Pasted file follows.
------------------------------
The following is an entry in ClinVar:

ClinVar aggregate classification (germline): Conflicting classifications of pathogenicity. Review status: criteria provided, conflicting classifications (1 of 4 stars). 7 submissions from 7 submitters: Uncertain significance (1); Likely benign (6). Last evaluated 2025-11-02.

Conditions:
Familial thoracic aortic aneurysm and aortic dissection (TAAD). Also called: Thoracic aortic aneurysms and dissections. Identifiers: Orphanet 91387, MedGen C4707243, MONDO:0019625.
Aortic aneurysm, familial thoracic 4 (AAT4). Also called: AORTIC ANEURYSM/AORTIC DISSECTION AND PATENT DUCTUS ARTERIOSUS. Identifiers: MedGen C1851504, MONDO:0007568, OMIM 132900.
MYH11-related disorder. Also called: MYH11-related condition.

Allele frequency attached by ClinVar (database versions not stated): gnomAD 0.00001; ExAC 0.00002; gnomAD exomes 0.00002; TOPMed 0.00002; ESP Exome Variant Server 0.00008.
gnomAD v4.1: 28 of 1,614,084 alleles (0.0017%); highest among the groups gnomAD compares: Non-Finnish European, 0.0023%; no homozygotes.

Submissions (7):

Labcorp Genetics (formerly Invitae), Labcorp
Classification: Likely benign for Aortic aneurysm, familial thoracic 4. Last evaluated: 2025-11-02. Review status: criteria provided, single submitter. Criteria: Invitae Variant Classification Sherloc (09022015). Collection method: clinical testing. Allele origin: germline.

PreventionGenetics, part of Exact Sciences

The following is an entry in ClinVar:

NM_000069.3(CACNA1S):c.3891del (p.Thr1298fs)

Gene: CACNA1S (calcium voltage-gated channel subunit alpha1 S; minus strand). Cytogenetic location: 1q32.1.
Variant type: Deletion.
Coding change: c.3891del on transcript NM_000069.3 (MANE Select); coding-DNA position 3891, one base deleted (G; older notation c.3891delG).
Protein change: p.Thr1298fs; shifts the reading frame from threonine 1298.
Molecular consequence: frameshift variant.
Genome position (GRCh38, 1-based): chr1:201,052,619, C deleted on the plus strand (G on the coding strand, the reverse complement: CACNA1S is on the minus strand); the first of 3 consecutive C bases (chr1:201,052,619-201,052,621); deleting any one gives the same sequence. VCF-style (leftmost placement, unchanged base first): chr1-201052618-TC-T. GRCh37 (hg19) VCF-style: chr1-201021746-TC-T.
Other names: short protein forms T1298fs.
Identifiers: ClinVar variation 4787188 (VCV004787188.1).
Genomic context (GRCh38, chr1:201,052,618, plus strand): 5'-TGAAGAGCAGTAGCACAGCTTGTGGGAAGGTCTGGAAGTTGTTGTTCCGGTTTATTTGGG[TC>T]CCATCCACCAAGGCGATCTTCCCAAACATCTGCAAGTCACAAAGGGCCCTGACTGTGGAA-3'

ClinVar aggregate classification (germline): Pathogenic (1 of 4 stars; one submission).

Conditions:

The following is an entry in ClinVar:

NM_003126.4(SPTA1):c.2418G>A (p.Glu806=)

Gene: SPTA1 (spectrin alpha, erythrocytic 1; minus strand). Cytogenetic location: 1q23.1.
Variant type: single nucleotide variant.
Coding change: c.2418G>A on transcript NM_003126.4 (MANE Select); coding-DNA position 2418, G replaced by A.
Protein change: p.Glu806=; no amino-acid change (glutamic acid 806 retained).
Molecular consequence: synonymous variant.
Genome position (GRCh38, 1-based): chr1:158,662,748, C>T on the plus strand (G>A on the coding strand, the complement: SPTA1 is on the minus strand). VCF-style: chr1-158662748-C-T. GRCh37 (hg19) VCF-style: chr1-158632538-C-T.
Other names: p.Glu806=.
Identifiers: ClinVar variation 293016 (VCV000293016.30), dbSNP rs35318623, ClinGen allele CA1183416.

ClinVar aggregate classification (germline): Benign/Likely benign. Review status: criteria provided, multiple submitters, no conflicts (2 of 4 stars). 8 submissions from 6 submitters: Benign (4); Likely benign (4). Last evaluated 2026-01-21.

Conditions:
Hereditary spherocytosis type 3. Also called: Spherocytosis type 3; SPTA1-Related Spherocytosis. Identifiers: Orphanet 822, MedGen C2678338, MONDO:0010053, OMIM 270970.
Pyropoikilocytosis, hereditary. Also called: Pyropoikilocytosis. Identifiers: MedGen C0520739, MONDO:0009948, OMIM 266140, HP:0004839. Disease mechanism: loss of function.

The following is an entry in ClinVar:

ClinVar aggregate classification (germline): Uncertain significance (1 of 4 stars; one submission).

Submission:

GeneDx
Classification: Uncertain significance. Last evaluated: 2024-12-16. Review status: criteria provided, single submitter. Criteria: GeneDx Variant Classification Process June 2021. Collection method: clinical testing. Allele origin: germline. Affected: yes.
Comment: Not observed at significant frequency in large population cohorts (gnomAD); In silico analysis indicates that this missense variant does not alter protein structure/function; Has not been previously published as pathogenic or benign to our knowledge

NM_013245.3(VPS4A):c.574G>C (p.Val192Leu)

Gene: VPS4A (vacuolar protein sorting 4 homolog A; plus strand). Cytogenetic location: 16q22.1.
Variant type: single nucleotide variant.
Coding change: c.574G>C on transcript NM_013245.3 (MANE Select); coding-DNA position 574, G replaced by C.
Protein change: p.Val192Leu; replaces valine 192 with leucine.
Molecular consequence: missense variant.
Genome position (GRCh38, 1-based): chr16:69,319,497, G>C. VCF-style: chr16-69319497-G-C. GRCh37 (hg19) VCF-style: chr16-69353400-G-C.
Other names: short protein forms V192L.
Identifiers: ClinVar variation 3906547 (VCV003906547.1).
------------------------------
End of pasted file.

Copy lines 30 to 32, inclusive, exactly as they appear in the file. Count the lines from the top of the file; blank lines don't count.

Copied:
Coding change: c.2418G>A on transcript NM_003126.4 (MANE Select); coding-DNA position 2418, G replaced by A.
Protein change: p.Glu806=; no amino-acid change (glutamic acid 806 retained).
Molecular consequence: synonymous variant.